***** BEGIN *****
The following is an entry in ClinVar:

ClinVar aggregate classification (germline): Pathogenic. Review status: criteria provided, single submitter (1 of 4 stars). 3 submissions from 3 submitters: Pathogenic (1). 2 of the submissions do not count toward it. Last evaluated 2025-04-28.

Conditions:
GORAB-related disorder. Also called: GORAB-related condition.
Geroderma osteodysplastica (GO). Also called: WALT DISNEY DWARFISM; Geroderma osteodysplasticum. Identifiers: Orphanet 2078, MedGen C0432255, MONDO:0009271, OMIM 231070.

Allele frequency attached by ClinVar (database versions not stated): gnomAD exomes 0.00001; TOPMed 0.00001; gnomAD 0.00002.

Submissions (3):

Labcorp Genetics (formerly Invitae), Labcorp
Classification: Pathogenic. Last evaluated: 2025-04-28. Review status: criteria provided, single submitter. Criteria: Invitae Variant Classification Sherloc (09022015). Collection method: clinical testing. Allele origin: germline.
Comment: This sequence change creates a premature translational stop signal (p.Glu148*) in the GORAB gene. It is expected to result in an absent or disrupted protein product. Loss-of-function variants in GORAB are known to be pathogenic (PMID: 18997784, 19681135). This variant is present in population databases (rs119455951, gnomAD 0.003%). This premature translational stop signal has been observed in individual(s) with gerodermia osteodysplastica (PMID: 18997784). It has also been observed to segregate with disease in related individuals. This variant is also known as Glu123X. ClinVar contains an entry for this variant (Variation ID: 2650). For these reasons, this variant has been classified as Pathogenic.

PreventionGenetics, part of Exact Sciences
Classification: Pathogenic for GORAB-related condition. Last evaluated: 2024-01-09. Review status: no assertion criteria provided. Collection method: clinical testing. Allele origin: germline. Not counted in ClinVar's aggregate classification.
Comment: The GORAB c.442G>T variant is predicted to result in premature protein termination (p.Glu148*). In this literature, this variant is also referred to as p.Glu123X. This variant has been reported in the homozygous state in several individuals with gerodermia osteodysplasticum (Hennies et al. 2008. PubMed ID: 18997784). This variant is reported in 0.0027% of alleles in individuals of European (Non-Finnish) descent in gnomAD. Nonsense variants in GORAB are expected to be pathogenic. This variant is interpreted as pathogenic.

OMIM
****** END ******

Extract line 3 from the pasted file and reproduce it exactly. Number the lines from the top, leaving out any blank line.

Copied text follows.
Conditions: